Consistent with the aquatic reference, Calza identified his second hero of the season in his favorite cartoon, SpongeBob SquarePants. “That’s the symbol of weirdness, it’s so above the lines you can accept anything that sponge says,” Calza said with a smile. “Also, this character is neither gay nor straight, it knows no boundaries.”

The cartoon will get a couture-like treatment, Calza teased. Pointing to a more elevated aesthetic, the designer increasingly works with beads, embroidery, crystals and intricate techniques, also entering eveningwear territory but always filtered through his colorful and carefree lens.

An exclusive sketch of a look from the GCDS Spring 2023 collection to be presented in Milan.

Streetwear staples will remain in the collection but tweaked with sequins and sparkly details, while disco glam outfits, towering platforms and dazzling accessories will also parade down the runway.

A closer connection to celebrities — from bestie Dua Lipa to Beyoncé and Anitta — has fueled this change of pace. “It was natural to think, ‘What’s next? What do I want to offer to those watching this entertainment show that’s trending right now?’” the designer said.

“I feel like I graduated from streetwear academy,” he continued. Founded in 2015 by Calza and his brother Giordano with an acronym for “God Can’t Destroy Streetwear”, GCDS has also referenced “Giuliano Calza Design Studio” which will now be dominant.

Still, Calza praised all the lessons learned so far, including “always believe in what you’re doing,” regardless of external validation and consistency.

“Streetwear can be a limited reality, but you have to see this dimension as a lever. Hoodies and Socks: That was the box they used to put me in. But then I learned everything there was to learn about hoodies and applied those skills to other categories. So even what looks like a constraint in a box can become a key that unlocks something else,” the designer said, emphasizing that “even what sometimes feels like a stalemate grows.”

As the company and its offering expanded and matured to the point where, in late 2020, an investment was secured by Italian private equity firm Made in Italy Fund, managed by Quadrivio and Pambianco, in a deal that Calza immediately shook his head.

“I never feel any pressure because I’ve matured this inner strength and awareness by coming late into this design phase. I had had many other experiences before, from working in China to elsewhere, that I can’t feel anyone’s psychological pressure. I know what I’m doing and having a clear creative vision is an anchor,” he said.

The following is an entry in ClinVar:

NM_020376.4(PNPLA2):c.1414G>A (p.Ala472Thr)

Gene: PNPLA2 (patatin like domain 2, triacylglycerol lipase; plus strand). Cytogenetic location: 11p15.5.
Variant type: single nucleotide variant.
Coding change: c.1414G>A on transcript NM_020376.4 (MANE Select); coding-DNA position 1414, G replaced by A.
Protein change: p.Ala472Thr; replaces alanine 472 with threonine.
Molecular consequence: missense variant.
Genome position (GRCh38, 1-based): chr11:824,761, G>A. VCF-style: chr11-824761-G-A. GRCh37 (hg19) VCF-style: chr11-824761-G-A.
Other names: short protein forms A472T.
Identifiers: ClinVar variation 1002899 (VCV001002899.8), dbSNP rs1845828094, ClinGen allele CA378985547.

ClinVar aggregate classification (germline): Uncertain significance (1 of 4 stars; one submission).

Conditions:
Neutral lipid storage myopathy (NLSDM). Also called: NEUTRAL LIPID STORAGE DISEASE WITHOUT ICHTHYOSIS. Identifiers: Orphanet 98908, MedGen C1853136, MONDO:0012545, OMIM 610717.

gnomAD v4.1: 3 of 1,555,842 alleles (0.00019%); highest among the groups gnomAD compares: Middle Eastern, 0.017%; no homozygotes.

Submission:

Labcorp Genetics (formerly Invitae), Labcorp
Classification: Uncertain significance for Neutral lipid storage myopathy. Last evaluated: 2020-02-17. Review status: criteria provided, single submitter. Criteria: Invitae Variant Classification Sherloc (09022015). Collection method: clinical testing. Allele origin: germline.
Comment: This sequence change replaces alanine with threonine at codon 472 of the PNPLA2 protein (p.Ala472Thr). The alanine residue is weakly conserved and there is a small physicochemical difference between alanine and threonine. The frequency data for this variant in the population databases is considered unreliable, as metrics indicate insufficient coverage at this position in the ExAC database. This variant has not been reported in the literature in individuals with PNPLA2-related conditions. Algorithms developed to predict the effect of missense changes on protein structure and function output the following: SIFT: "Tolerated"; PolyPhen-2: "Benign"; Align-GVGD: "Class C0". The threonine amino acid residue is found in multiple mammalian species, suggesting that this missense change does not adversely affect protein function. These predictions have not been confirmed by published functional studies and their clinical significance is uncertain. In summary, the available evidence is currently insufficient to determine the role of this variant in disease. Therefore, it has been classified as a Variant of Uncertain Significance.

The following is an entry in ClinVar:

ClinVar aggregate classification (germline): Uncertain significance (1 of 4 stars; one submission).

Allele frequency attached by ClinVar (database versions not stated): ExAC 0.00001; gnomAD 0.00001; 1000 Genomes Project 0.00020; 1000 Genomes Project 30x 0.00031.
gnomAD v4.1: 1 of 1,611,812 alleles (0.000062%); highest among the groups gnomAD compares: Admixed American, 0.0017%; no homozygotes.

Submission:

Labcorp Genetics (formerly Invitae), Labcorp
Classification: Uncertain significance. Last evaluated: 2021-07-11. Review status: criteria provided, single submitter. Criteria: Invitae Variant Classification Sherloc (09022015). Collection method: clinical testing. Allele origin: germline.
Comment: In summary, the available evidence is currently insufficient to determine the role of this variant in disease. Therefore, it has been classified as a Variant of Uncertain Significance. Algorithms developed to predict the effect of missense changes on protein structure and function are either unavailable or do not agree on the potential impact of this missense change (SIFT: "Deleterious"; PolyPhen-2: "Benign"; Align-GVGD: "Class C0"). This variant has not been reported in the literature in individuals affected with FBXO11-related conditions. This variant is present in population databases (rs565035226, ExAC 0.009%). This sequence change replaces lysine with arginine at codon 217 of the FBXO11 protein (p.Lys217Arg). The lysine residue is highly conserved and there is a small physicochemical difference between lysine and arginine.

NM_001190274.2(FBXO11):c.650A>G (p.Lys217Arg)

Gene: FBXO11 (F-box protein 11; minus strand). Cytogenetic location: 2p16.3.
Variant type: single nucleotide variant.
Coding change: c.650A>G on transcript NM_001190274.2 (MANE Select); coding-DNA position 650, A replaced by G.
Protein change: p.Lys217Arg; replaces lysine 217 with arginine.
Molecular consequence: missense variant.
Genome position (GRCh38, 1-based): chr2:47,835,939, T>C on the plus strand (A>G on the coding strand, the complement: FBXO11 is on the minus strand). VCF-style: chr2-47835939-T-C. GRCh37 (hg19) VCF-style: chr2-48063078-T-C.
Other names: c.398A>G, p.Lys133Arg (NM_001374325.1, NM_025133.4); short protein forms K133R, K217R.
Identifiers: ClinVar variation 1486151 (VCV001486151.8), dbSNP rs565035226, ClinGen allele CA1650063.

The son of a psychologist and an engineer, Calza dreamed of becoming an architect or Disney illustrator as a child before developing a passion for fashion. “But my parents told me to go to college and work… that both my personality and my outlook on life were shaped by work,” he recalls, listing studies ranging from political science and economics to Chinese, and various Work experiences that are piling up the world.

“It was a decision that was forced upon me and I suffered from it, but I recognize that if I hadn’t done those things, I couldn’t have done everything that came after,” said Calza, whose personal advice he gave him gilt peers is simply “study, work and be in situations where you have to deal with something bigger than yourself”.

This way of thinking and his cosmopolitan experiences have helped the designer and his brand to be particularly popular with younger generations here.

“I believe there are historical moments where things make sense and I feel that in terms of messages and ways of communicating, in terms of who I am and what I bring, this is mine [to the table]’ Calza said.

“In a way, I represent the Italian dream for them. I started from scratch with no connections and no money….And then maybe I represent a bit of hope because Italy doesn’t breed ambition. It’s become a producer of deficit or GDP, stuff that creates fear. But the truth is that we were the greatest writers, sculptors and painters and we have forgotten it because we have prioritized things that are not important. Even showing something so crazy [he pointed to clothes]make [younger generations] I wonder, ‘What is this guy doing?’ and prove that if you have an idea and authentic branding, you can do it,” he said.

“I am proof that change is possible. I am a person who entered this industry through the window and is now walking through the Prada door [same] building,” Calza concluded with a laugh.